desist from their opposition to the British arms, he would 
march his army over the mountains, hang their leaders, 
and lay their country waste with fire and sword."* 

This threat accomplished more than Ferguson bargained 
for. Philips, residing near Shelby's, went directly to him 
with the message, giving him, in addition, such intelligence 
as he could impart concerning the strength, locality, and 
intentions of the enemj^. Of the Loyalists composing the 
major part of Ferguson's command, some had previously 

*Shclby'5 King's Mountain Narrative, 1823; Haywood's Hist. Tennessee. 67; Shelby's 
statement, in the American Whig Review, Dec, 1846, 580; General Joseph Graham's 
account, in the Southern Literary Messenger, September, 1845. 


been on the Western waters, and were familiar with the 
Watauga settlements, and the mountain passes by which 
they were reached. One of them had been subjected, the 
past summer, to the indignity of a coat of tar and feathers, 
by the light-horsemen of Captain Robert Sevier, on 
Nolachucky ; and, in resentment, proposed to act as 
pilot to Ferguson.* 

In a few da^'s, Shelby went some forty miles to a horse- 
race, near the present village of Jonesboro, to see Colonel 
Sevier, the efficient commander of the militia of Washing- 
ton Count}', embracing the Watauga and Nolachucky settle- 
ments, to inform him of Ferguson's threatening message, 
and concert measures for their mutual action. The result 
was that these brave leaders resolved to cany into effect the 
plan Shelby and associates had formed the previous month,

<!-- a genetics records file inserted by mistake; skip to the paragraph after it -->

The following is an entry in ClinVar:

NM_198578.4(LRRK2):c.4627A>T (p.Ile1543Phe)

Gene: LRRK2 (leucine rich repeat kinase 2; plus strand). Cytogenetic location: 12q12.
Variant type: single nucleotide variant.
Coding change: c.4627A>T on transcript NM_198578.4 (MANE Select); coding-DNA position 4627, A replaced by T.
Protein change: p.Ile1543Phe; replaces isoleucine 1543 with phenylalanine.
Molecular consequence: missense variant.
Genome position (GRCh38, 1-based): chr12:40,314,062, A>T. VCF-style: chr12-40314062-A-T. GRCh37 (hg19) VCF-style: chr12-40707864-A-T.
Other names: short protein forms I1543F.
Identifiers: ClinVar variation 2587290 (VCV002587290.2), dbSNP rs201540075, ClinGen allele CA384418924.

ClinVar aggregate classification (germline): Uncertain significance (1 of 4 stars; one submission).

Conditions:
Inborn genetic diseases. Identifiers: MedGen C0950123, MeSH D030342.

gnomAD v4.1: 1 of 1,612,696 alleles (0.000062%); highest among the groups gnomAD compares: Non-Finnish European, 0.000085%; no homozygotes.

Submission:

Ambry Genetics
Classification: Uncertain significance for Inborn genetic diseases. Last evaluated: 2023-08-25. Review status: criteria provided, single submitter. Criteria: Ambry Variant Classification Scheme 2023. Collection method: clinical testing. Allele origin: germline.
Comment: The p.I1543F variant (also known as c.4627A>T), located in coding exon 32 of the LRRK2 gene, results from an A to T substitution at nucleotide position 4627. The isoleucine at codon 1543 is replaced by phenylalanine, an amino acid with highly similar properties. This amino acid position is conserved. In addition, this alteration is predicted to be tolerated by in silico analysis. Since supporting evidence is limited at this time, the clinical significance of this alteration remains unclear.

when east of the mountains — to raise all the men they 
could, and attempt, with proper assistance, to surprise 
Ferguson by attacking him in his camp ; or, at any rate, 
before he should be prepared to meet them. If this was 
not practicable, they would unite with any corps of patriots 
they might meet, and wage war against the enemies of 
their country ; and should they fail, and the country 
eventually be over-run and subdued by the .British, they 
could take water, float down the Holston, Tennessee, Ohio, 
and Mississippi, and find a home among the Spaniards in 
Louisiana. It was known to them, that Colonel Charles 
McDowell and Colonel Andrew Hampton with about one 
hundred and sixty men, had retired before Ferguson's forces 
from Cane creek and Upper Catawba, arriving at Colonel 
John Carter's on the eighteenth of September, and 
were now refugees mostly encamped on the Watauga. f 
Some of McDowell's officers were seen and consulted by 
Shelby and Sevier before they parted. Colonel Sevier 
engaged to see others of them, and bring them all into the 

* Ramsey's Tennessee^ 223, 

f MS. letter Colonel Joseph Martin, Long Island of Holston, Sept. 22, 1780. 


measure ; while Shelby, on his part, undertook to procure 
the aid and co-operation of Colonel William Campbell, 
of the neighboring County of Washington, in Virginia, with 
a force from that region, if practicable. A time and place 
for the general rendezvous were appointed — the twent}^- 
lifth of September, at the Sycamore Flats or Shoals, on 
the Watauga. 

Colonel Shelby had necessarily much to do in getting 
his own regiment of Sullivan County men in readiness 
for the expedition. He wrote to Colonel Campbell, who 
resided forty miles distant, explaining the nature of the 
proposed service, and urging him to join in it with all the 
men he could raise for that purpose. The letter was sent 
by the Colonel's brother, Captain Moses Shelby. It was 
the plan of Lord Cornwallis to lead his army from Char- 
lotte to Salisbury, there to form a junction with Ferguson's 
corp'S ; and, preliminary to the further invasion of North 
Carolina and Virginia, to incite the Southern Indians not